If buying from an unknown source such as an auction it is best to keep new chickens seperate for 3 weeks in case they get stressed during the move and show signs of illness. After this move the runs next to each other / put out in the garden together so they get used to each other for a few days before putting them all to bed together one night. There will be some fighting but the more space they have the better. They should settle down in a few days.
What can I do to settle my new chickens in?
You can add 'Apple cider vinegar' or 'Poultry Tonic' into the drinking water or use 'Poultry Spice' in the food - I always use both when introducing new birds and during the moult. Keep your new birds in the house and run for 7-10 days so they acclimatize before letting them out to free range if required. 'Corn train' them in this time to make it easier to get them in once they are ranging. Keep handling to a minimum during this time but sit in the run with them (if you can fit!) and offer treats from the hand.
Where can I find more information and speak to other chicken keepers?
Click on the 'Poultry Chat' link in the top menu for advice from other breeders, keepers and share your experiences with many other people new to chicken keeping.
Hybrid 'v's Rare / Traditional Breed Chickens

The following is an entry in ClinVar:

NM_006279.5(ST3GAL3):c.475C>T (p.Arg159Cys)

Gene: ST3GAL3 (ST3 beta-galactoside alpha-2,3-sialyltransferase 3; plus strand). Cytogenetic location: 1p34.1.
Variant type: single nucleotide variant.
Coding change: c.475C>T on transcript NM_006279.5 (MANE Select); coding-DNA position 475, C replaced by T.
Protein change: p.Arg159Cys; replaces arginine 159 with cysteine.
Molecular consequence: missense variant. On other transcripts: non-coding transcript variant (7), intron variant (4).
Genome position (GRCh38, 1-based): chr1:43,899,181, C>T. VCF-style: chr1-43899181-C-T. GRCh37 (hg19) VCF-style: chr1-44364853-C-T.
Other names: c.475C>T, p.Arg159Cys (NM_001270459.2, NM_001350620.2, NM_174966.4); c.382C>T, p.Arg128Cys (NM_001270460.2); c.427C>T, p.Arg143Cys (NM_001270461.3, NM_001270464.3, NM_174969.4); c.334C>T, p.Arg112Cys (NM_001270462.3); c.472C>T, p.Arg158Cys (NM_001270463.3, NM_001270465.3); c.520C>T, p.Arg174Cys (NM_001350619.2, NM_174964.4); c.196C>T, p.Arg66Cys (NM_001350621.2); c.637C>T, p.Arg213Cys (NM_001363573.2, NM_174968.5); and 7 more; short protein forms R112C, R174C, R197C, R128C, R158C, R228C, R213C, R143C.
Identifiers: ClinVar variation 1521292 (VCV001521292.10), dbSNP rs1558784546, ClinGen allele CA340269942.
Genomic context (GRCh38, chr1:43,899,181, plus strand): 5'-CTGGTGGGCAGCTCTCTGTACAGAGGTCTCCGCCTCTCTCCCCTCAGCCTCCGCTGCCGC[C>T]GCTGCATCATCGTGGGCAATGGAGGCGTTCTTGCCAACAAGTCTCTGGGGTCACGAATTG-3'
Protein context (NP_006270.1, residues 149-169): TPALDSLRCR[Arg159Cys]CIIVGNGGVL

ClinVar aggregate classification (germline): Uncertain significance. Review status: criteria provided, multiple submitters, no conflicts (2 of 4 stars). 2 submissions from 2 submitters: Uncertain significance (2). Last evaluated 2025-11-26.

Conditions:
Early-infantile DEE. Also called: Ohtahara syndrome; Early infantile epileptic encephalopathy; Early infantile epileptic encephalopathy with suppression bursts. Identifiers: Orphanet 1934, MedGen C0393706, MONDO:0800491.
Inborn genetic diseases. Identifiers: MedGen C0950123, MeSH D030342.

Hybrid chickens have been bred for their hardiness, high egg production and temperament. Most are friendly docile birds best suited to free ranging or back garden living and make excellent, low maintenance pets.
Traditionally hybrids came in White for white eggs and Brown for brown eggs. Not very popular with hobby keepers who liked their birds to look good, but still an excellent choice if your main priority is plenty of eggs.
I offer modern hybrids from 'White House Poultry'. Bred and reared in the UK.
They come in many different colours and still lay a substantial amount of eggs compared to the traditional breeds. You can choose a bird that lays white, cream, tinted, brown, dark brown or blue eggs!
Modern Hybrids are ideal for the new poultry keeper.
Please note; for your peace of mind, all our hybrid POL birds have been fully vaccinated including the salmonella vaccine.
Click on the 'POL Price and Availability' link in the menu bar and choose your chickens
Decide how many of each you would like. Expect 5-6 eggs from each chicken per week during the first year. I would advise you start with 3 or 4 hens as some take longer to come into lay and if you lose one (this does occasionally happen) then you do not have a single unhappy hen.
Decide where you are going to keep your chickens. Have you got a house and run ready for them?
I can supply moveable arks and ststic houses, equipment, feed and bedding if required.
Decide if you would like to choose and collect your own chickens or you would rather I deliver them to you (for a small charge).
Call me to reserve your chickens, (feed, bedding, feeder, drinker, ark) and arrange a collection / delivery date.
Start collecting egg boxes from friends and family!
What happens if the type of hen I want is out of stock?
Don't worry, I will have some on order. Just let me know how many of each type you require and I will let you know when they arrive. I am happy to reserve 'in stock' hens so you get them all together.